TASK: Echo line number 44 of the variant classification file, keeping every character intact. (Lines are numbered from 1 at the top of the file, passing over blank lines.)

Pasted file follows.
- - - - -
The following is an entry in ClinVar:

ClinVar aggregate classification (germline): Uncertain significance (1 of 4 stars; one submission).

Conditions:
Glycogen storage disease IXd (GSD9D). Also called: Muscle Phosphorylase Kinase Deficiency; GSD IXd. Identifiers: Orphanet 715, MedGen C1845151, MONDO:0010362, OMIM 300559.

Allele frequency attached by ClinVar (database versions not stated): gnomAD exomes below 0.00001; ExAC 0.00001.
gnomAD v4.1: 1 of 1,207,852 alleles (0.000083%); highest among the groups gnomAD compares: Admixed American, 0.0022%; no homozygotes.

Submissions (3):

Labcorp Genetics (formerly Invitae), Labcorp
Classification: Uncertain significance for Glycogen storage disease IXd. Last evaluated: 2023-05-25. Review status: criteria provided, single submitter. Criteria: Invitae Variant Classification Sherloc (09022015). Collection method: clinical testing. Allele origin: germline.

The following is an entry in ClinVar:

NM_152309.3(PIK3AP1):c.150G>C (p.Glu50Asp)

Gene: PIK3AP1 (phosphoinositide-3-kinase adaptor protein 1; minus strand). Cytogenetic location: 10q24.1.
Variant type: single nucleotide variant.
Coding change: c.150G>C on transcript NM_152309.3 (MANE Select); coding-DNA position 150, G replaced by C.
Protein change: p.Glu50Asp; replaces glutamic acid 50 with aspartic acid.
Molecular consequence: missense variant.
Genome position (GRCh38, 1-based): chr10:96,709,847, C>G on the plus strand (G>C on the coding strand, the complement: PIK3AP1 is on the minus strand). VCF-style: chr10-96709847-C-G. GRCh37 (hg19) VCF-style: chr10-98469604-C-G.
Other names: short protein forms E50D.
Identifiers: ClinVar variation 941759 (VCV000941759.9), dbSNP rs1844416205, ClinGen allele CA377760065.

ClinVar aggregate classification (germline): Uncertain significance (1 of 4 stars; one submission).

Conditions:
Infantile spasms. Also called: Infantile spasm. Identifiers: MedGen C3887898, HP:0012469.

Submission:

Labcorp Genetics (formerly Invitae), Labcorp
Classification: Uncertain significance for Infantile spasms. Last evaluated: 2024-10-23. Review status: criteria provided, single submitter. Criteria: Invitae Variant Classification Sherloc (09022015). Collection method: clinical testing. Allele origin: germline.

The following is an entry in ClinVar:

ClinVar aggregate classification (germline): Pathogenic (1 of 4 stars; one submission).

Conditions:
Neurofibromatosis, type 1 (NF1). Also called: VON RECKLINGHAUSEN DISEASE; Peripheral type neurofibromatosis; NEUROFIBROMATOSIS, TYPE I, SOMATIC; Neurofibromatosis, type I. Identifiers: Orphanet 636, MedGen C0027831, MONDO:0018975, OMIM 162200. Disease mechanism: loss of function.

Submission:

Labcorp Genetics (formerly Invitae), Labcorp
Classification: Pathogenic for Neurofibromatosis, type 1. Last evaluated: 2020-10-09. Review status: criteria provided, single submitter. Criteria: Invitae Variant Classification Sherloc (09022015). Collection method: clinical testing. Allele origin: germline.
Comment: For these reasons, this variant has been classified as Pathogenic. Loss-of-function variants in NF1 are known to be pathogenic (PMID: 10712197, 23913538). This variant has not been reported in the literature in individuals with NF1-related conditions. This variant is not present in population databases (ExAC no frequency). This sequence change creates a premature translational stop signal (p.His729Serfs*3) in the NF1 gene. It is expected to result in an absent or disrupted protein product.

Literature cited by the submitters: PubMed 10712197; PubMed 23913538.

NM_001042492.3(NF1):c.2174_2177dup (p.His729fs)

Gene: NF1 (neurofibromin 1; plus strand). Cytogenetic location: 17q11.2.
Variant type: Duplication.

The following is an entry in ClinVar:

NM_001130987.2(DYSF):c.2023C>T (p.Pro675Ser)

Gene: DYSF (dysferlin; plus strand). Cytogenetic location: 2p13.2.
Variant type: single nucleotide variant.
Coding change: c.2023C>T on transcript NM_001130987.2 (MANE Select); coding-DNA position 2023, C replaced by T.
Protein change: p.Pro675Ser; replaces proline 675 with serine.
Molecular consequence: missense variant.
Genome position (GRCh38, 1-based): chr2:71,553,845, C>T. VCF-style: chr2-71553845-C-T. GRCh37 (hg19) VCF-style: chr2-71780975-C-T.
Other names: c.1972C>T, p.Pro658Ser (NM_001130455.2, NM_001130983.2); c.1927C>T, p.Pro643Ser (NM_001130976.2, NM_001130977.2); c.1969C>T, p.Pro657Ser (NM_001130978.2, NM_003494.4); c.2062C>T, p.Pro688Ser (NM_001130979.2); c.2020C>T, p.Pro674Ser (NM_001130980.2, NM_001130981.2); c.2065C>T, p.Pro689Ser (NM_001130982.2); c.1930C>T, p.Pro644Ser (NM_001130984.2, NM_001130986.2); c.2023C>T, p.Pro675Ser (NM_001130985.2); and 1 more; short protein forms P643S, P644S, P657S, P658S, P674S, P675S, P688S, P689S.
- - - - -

Molecular consequence: missense variant.